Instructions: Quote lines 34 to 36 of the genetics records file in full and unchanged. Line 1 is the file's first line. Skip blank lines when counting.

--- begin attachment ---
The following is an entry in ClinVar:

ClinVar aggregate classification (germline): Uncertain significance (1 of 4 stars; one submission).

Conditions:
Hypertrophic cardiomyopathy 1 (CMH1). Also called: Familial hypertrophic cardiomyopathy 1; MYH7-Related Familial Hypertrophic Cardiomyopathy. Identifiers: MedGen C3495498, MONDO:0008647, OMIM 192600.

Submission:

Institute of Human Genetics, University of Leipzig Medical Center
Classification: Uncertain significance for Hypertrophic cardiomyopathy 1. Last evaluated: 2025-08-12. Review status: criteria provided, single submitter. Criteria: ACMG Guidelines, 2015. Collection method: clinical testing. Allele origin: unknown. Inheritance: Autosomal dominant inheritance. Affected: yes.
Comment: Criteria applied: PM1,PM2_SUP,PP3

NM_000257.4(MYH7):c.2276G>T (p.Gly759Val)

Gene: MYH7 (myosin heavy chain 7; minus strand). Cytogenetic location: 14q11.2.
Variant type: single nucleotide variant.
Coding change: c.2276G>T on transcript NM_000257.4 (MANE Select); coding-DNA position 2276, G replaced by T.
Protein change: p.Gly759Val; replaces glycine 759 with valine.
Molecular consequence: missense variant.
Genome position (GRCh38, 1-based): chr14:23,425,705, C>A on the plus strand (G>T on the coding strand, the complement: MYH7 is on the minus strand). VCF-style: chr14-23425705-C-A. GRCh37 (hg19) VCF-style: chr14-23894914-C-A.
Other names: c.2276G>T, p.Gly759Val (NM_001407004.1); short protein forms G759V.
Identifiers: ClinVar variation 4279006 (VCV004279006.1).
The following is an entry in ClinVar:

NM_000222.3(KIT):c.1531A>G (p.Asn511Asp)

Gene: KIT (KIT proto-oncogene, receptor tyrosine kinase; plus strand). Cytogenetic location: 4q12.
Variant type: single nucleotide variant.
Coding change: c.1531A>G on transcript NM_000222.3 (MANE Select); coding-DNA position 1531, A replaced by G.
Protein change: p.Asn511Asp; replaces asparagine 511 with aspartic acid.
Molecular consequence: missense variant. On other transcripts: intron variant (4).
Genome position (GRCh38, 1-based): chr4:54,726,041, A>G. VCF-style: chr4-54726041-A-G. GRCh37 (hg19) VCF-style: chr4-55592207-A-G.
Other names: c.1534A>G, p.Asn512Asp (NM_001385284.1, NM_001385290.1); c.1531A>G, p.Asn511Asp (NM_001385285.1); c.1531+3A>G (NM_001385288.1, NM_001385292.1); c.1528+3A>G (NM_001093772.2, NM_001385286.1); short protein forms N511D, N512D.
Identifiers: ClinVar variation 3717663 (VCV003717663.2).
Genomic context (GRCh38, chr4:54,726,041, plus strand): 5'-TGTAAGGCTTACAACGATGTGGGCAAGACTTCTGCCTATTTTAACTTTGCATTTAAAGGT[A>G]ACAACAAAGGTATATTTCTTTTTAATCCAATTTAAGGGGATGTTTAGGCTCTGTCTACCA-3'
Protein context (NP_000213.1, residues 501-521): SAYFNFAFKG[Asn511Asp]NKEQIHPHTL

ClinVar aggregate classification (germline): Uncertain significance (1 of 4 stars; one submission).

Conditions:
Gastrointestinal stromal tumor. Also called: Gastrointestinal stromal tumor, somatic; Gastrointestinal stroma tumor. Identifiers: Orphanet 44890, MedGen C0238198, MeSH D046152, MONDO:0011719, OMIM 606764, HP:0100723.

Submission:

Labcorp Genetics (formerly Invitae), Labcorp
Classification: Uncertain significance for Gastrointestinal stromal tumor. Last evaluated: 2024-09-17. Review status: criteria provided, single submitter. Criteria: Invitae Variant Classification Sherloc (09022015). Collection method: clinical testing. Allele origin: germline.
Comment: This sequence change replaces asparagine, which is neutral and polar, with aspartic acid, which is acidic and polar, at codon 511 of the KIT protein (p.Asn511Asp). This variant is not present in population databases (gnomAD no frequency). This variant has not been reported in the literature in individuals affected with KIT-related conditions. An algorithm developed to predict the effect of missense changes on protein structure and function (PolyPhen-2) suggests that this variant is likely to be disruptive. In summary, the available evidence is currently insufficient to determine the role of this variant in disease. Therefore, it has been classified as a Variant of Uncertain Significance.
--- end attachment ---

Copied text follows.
Labcorp Genetics (formerly Invitae), Labcorp
Classification: Uncertain significance for Gastrointestinal stromal tumor. Last evaluated: 2024-09-17. Review status: criteria provided, single submitter. Criteria: Invitae Variant Classification Sherloc (09022015). Collection method: clinical testing. Allele origin: germline.
Comment: This sequence change replaces asparagine, which is neutral and polar, with aspartic acid, which is acidic and polar, at codon 511 of the KIT protein (p.Asn511Asp). This variant is not present in population databases (gnomAD no frequency). This variant has not been reported in the literature in individuals affected with KIT-related conditions. An algorithm developed to predict the effect of missense changes on protein structure and function (PolyPhen-2) suggests that this variant is likely to be disruptive. In summary, the available evidence is currently insufficient to determine the role of this variant in disease. Therefore, it has been classified as a Variant of Uncertain Significance.